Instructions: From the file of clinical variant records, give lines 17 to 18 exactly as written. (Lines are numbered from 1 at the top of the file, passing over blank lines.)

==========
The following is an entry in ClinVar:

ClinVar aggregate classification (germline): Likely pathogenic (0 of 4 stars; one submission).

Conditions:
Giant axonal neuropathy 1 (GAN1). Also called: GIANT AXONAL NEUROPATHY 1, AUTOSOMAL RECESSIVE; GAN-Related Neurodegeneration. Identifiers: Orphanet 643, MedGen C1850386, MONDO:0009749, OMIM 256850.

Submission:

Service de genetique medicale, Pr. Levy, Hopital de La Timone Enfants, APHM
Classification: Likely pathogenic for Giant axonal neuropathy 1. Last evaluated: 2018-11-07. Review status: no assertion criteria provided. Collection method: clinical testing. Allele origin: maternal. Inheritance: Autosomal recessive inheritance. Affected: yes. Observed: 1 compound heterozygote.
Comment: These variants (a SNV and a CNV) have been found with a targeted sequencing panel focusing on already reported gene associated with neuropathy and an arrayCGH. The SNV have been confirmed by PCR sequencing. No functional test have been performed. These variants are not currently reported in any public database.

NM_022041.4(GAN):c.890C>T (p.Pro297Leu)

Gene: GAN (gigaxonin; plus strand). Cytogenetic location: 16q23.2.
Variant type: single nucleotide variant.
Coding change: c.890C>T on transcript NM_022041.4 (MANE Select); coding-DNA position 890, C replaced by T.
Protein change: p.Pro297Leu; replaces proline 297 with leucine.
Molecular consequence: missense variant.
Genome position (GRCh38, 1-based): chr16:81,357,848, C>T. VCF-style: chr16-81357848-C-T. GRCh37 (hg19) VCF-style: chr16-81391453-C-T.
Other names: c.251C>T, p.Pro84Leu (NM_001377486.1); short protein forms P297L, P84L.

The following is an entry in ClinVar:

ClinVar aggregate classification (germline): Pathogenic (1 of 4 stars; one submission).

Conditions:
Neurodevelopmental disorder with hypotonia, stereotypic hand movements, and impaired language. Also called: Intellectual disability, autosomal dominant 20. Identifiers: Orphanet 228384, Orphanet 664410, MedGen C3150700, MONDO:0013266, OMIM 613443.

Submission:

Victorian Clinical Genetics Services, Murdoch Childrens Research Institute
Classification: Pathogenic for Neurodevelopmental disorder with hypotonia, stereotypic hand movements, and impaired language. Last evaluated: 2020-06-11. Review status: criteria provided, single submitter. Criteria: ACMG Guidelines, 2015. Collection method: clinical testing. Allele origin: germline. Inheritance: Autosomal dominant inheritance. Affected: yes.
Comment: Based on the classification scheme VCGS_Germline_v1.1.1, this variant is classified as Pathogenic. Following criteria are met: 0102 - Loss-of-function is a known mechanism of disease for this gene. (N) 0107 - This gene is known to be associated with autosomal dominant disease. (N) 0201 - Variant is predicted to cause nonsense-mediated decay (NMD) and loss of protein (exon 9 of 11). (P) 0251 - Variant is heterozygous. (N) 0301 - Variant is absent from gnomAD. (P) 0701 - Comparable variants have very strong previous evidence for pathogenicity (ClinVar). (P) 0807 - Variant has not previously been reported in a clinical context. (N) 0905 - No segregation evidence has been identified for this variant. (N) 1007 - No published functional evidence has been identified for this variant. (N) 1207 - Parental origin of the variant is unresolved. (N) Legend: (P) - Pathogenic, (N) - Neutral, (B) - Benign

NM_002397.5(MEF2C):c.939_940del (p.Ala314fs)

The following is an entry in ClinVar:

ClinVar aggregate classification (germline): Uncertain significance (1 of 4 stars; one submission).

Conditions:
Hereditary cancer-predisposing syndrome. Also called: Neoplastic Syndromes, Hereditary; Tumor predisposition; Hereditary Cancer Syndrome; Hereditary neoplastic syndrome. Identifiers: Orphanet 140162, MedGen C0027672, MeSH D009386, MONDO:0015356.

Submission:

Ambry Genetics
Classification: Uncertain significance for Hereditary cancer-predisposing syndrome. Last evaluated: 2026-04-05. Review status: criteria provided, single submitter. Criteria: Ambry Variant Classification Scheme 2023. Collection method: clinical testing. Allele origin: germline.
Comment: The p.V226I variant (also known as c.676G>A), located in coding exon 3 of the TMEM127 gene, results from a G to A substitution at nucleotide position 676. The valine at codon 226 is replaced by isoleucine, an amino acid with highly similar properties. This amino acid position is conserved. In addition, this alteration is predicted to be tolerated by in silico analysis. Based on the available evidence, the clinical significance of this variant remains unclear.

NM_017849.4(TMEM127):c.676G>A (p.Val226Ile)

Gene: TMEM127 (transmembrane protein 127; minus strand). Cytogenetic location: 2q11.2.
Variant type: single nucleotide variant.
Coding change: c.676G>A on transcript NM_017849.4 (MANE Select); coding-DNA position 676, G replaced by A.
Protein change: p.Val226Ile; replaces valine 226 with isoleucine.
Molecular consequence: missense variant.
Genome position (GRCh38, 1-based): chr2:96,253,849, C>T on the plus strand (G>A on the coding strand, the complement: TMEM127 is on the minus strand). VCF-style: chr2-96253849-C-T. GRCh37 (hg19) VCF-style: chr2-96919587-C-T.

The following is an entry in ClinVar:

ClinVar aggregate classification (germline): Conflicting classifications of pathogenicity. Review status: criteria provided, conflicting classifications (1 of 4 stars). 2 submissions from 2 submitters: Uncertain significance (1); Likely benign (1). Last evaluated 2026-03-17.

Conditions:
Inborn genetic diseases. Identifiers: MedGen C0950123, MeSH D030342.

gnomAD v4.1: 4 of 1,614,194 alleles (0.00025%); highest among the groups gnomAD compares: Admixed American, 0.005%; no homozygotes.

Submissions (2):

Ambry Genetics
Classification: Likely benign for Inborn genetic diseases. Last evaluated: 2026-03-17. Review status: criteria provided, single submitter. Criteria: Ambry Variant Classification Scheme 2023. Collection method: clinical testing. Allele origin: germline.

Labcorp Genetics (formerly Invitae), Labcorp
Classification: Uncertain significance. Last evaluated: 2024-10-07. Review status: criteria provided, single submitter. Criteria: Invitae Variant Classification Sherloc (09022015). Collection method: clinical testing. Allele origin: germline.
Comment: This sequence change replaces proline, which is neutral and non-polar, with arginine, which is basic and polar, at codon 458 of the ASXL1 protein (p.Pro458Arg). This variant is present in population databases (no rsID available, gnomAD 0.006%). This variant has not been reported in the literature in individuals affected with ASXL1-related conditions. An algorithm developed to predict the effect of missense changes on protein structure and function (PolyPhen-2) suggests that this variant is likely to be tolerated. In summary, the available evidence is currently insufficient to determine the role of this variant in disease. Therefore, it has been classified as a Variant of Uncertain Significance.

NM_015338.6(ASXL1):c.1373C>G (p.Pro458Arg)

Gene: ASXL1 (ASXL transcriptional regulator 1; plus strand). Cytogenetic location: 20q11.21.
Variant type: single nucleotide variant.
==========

The following is an entry in ClinVar:

ClinVar aggregate classification (germline): Pathogenic (1 of 4 stars; one submission).